The Seven Principles of Kwanzaa: A Blueprint for Community-Building
Sunday, December 27, 2020
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Each year, the theme for Kwanzaa is posted on the Official Kwanzaa Website which can be found here: https://officialkwanzaawebsite.org/index.html. The website is also replete with information on the history of Kwanzaa, the meaning and significance of its symbols and principles, as well as other valuable information. The Official Kwanzaa Website should be your first stop for all things Kwanzaa.
This year’s very appropriate theme is “Kwanzaa and the Well-Being of the World: Living and Uplifting the Seven Principles”.
This week we celebrate Kwanzaa. It was created in 1966 and is celebrated each year from December 26 - January 1. Kwanzaa (notice the extra ‘a’) means “first fruits”.
Kwanzaa pays homage to harvest festivals and was designed to unite and uplift the Black community. It is not anti-Christmas, as a matter of fact, Kwanzaa is non-religious and non-political. Families and friends gather each day of the week of Kwanzaa to celebrate one of the seven Principles of Kwanzaa (Nguzo Saba).
Gather all of the Kwanzaa symbols and other items needed for the next seven days.
Symbols of Kwanzaa:
+ Kinara (candleholder)
+ Mkeka (mat)
+ Mishumaa saba (7 candles: (1) black, (3) red, and (3) green)
+ Kikombe cha umoja (unity cup)
+ Muhindi (ears of corn) or vibunzi - one ear of corn
+ Mazao (crops)
+ Zawadi (gifts)
There are two optional symbols:
+ Bandera Ya Taifa (red, black and green flag)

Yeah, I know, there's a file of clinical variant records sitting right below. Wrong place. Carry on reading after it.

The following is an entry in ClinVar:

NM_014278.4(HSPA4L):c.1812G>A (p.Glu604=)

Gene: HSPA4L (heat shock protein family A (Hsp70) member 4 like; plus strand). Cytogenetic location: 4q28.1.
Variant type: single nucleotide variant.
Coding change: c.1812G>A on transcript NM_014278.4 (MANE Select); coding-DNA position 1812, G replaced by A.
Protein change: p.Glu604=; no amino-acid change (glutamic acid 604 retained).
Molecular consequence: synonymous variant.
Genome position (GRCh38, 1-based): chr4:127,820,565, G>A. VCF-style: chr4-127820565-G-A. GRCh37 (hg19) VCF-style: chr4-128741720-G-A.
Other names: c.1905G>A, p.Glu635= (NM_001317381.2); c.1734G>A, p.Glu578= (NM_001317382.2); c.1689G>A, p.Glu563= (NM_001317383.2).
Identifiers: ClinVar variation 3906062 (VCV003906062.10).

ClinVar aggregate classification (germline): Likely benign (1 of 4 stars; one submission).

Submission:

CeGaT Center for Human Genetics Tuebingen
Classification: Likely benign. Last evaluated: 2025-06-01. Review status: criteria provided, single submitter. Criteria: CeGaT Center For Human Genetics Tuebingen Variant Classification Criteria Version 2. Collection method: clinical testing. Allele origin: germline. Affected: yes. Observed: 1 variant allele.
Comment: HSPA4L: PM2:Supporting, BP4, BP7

+ Poster of the Nguzo Saba (seven principles)
These items are not symbols but you will need them also:
+ Lighter or portable flame to light the candles
+ Water or other beverage for libations and the unity cup
+ Extra candles, especially the black candle.
+ Table covering
Do not feel compelled to have all of these items in order to celebrate Kwanzaa. Be creative. If you do not have a kinara, then create your own. Use your imagination. when my alumni association chapter started celebrating Kwanzaa in 1989 in Miami, we used drawings of the Kwanzaa symbols. Do not allow anything to prevent the education and uplift of our people. Where there’s a will there’s a way.
On this beautiful and chilly day in South Florida, we give thanks for another day of life, strength and health. Inarguably, 2020 has been a year that we will not forget. Our lives have been disrupted. Many have experienced job loss, food insecurity, and homelessness. Most devastating of all has been the loss of lives.
As horrible as this year has been, it has reminded many of us of the power of our right to vote and actively engage in our community. This year has reminded us that material things are nice but there is nothing more valuable than the love of family and friends. We have been forced to pivot and call on the creative and entrepreneurial spirit our ancestors used to survive challenging times. We will be alright.
On this day, let's remember the reason for the season. Let's celebrate the birth of Jesus and always be mindful of God’s love for each and every one of us. As we continue to adjust to the impact of COVID-19, let us never forget God’s Grace. Let us remain hopeful and helpful in His name.
Merry Christmas to You and Yours!
Happy Birthday, Jesus Christ!
“Raw, gritty, powerful, and unapologetic,” were the words used by DeAnne Connolly Graham to describe the film. She was among the over 100 attendees for the advanced screening of “Light Found in the Dark: The Life Story of Dr. Steve Gallon III”, a new documentary capturing the life story of School Board Vice-Chair and lifelong educator Dr. Steve Gallon III. The advanced screening was held on Saturday, December 5, 2020 at the Historic Ward Rooming House and hosted by the Point Comfort Art Fair and Show, along with the Southeast Overtown/Park West CRA. Gallon, who has served as a teacher, principal, district administrator, and Superintendent of Schools before being elected as School Board Member for District 1, teamed up with local artists Arvis Lawson and James ‘Munch” Mungin II on the project as Executive Producer with Lawson serving as Director and Mungin as Producer.